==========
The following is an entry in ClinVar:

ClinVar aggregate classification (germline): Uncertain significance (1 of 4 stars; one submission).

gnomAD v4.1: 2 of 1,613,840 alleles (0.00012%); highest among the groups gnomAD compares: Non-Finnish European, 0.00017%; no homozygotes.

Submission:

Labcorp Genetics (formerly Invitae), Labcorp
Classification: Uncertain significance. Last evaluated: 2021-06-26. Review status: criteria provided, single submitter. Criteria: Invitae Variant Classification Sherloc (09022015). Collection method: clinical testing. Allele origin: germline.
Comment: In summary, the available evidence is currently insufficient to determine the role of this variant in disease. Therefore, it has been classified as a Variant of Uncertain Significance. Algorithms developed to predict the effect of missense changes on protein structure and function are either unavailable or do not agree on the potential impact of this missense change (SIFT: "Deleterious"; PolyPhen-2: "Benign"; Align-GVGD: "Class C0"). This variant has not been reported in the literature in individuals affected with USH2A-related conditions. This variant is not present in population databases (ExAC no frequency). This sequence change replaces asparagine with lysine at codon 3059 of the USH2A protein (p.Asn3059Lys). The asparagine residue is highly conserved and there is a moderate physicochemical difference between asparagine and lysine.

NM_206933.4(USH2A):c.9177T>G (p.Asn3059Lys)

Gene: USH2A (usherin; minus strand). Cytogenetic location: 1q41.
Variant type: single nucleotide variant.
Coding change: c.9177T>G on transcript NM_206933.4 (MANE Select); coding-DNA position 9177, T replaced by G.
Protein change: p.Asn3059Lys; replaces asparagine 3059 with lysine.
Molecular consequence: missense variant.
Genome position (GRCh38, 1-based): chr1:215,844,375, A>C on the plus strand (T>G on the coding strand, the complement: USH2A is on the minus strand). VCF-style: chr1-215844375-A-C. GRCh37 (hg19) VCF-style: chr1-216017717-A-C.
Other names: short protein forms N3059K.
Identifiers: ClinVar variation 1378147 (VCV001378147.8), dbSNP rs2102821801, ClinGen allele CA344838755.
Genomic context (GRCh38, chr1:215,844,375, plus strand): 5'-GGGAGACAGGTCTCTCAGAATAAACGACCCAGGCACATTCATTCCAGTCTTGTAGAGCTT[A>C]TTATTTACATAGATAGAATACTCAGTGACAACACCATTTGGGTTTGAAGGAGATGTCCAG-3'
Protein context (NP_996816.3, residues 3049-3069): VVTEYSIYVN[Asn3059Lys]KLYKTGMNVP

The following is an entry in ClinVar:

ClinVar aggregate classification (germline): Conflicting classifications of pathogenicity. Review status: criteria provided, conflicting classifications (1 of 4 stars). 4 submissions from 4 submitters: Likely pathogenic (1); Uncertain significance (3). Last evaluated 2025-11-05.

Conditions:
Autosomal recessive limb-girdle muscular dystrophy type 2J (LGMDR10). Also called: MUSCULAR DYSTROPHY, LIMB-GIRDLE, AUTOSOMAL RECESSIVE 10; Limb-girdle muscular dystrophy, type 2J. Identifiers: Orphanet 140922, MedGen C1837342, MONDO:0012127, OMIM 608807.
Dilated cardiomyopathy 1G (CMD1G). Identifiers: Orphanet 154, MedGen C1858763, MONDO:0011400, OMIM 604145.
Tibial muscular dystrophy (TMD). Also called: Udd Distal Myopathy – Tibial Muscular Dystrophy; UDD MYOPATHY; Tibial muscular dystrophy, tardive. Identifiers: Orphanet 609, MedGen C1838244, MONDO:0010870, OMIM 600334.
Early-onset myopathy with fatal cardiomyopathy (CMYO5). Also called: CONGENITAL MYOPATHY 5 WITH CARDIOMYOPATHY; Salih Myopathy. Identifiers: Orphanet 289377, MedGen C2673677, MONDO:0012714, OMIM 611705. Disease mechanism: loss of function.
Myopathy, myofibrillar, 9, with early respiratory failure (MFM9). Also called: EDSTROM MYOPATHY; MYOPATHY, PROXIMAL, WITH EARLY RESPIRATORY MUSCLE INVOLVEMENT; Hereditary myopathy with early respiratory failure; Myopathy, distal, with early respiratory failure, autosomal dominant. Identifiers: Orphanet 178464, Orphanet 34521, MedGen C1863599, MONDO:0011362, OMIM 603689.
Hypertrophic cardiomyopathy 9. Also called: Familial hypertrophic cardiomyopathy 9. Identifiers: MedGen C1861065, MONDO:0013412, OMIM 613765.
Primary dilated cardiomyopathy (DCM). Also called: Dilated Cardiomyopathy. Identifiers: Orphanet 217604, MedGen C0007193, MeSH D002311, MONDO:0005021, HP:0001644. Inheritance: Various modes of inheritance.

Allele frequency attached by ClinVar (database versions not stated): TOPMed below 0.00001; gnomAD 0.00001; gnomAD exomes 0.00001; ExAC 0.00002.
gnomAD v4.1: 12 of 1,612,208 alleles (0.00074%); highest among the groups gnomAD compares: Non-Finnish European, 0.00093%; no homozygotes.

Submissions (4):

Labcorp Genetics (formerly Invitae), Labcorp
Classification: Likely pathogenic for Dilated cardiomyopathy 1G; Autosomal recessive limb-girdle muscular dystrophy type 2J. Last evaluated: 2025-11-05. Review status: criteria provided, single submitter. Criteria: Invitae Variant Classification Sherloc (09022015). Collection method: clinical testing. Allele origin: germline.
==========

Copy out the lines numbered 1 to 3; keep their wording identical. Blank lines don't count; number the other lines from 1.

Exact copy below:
The following is an entry in ClinVar:

ClinVar aggregate classification (germline): Uncertain significance (1 of 4 stars; one submission).

gnomAD v4.1: 2 of 1,613,840 alleles (0.00012%); highest among the groups gnomAD compares: Non-Finnish European, 0.00017%; no homozygotes.